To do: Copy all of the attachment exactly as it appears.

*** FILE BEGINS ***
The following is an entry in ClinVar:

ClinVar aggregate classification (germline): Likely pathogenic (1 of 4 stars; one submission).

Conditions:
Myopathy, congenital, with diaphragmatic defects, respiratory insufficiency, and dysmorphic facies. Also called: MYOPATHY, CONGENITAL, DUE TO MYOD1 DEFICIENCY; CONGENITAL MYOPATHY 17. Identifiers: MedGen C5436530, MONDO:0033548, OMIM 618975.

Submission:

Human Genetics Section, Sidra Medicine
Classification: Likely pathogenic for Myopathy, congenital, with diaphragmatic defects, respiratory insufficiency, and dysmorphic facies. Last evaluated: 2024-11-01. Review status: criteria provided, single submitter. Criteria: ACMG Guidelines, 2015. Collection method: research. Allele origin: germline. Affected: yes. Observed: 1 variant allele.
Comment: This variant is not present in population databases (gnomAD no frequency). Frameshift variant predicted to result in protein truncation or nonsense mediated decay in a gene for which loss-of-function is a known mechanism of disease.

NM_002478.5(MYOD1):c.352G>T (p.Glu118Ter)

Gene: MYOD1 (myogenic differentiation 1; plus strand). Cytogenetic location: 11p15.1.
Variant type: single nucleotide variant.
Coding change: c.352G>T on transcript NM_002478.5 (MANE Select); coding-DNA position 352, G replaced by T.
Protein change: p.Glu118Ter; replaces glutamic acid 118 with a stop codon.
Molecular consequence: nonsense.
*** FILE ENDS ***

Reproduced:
The following is an entry in ClinVar:

ClinVar aggregate classification (germline): Likely pathogenic (1 of 4 stars; one submission).

Conditions:
Myopathy, congenital, with diaphragmatic defects, respiratory insufficiency, and dysmorphic facies. Also called: MYOPATHY, CONGENITAL, DUE TO MYOD1 DEFICIENCY; CONGENITAL MYOPATHY 17. Identifiers: MedGen C5436530, MONDO:0033548, OMIM 618975.

Submission:

Human Genetics Section, Sidra Medicine
Classification: Likely pathogenic for Myopathy, congenital, with diaphragmatic defects, respiratory insufficiency, and dysmorphic facies. Last evaluated: 2024-11-01. Review status: criteria provided, single submitter. Criteria: ACMG Guidelines, 2015. Collection method: research. Allele origin: germline. Affected: yes. Observed: 1 variant allele.
Comment: This variant is not present in population databases (gnomAD no frequency). Frameshift variant predicted to result in protein truncation or nonsense mediated decay in a gene for which loss-of-function is a known mechanism of disease.

NM_002478.5(MYOD1):c.352G>T (p.Glu118Ter)

Gene: MYOD1 (myogenic differentiation 1; plus strand). Cytogenetic location: 11p15.1.
Variant type: single nucleotide variant.
Coding change: c.352G>T on transcript NM_002478.5 (MANE Select); coding-DNA position 352, G replaced by T.
Protein change: p.Glu118Ter; replaces glutamic acid 118 with a stop codon.
Molecular consequence: nonsense.